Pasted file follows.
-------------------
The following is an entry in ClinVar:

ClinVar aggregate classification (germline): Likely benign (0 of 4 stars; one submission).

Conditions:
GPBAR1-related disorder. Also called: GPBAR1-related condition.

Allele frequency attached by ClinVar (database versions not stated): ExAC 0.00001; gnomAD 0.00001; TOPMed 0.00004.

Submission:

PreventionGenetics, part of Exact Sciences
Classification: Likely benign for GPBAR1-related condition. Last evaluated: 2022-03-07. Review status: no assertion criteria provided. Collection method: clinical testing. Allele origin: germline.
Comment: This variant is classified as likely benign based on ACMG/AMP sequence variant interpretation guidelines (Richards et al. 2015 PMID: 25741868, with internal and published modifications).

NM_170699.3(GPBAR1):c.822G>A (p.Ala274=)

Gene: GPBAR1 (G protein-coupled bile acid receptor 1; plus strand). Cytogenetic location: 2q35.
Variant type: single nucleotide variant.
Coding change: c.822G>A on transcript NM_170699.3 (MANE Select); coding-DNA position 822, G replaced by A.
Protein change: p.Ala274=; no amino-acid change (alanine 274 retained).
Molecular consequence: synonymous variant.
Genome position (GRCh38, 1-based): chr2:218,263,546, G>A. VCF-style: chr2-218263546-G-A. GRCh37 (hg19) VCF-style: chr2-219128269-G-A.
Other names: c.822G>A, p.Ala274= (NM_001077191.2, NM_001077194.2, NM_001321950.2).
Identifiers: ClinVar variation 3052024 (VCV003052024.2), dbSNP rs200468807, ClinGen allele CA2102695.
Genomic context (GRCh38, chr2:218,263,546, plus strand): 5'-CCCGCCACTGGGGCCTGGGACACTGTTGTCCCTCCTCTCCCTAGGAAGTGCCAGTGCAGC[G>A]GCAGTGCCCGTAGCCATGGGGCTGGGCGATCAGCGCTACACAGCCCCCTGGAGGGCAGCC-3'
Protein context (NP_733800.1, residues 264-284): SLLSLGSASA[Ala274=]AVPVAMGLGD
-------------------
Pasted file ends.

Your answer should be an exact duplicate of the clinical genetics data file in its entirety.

The following is an entry in ClinVar:

ClinVar aggregate classification (germline): Likely benign (0 of 4 stars; one submission).

Conditions:
GPBAR1-related disorder. Also called: GPBAR1-related condition.

Allele frequency attached by ClinVar (database versions not stated): ExAC 0.00001; gnomAD 0.00001; TOPMed 0.00004.

Submission:

PreventionGenetics, part of Exact Sciences
Classification: Likely benign for GPBAR1-related condition. Last evaluated: 2022-03-07. Review status: no assertion criteria provided. Collection method: clinical testing. Allele origin: germline.
Comment: This variant is classified as likely benign based on ACMG/AMP sequence variant interpretation guidelines (Richards et al. 2015 PMID: 25741868, with internal and published modifications).

NM_170699.3(GPBAR1):c.822G>A (p.Ala274=)

Gene: GPBAR1 (G protein-coupled bile acid receptor 1; plus strand). Cytogenetic location: 2q35.
Variant type: single nucleotide variant.
Coding change: c.822G>A on transcript NM_170699.3 (MANE Select); coding-DNA position 822, G replaced by A.
Protein change: p.Ala274=; no amino-acid change (alanine 274 retained).
Molecular consequence: synonymous variant.
Genome position (GRCh38, 1-based): chr2:218,263,546, G>A. VCF-style: chr2-218263546-G-A. GRCh37 (hg19) VCF-style: chr2-219128269-G-A.
Other names: c.822G>A, p.Ala274= (NM_001077191.2, NM_001077194.2, NM_001321950.2).
Identifiers: ClinVar variation 3052024 (VCV003052024.2), dbSNP rs200468807, ClinGen allele CA2102695.
Genomic context (GRCh38, chr2:218,263,546, plus strand): 5'-CCCGCCACTGGGGCCTGGGACACTGTTGTCCCTCCTCTCCCTAGGAAGTGCCAGTGCAGC[G>A]GCAGTGCCCGTAGCCATGGGGCTGGGCGATCAGCGCTACACAGCCCCCTGGAGGGCAGCC-3'
Protein context (NP_733800.1, residues 264-284): SLLSLGSASA[Ala274=]AVPVAMGLGD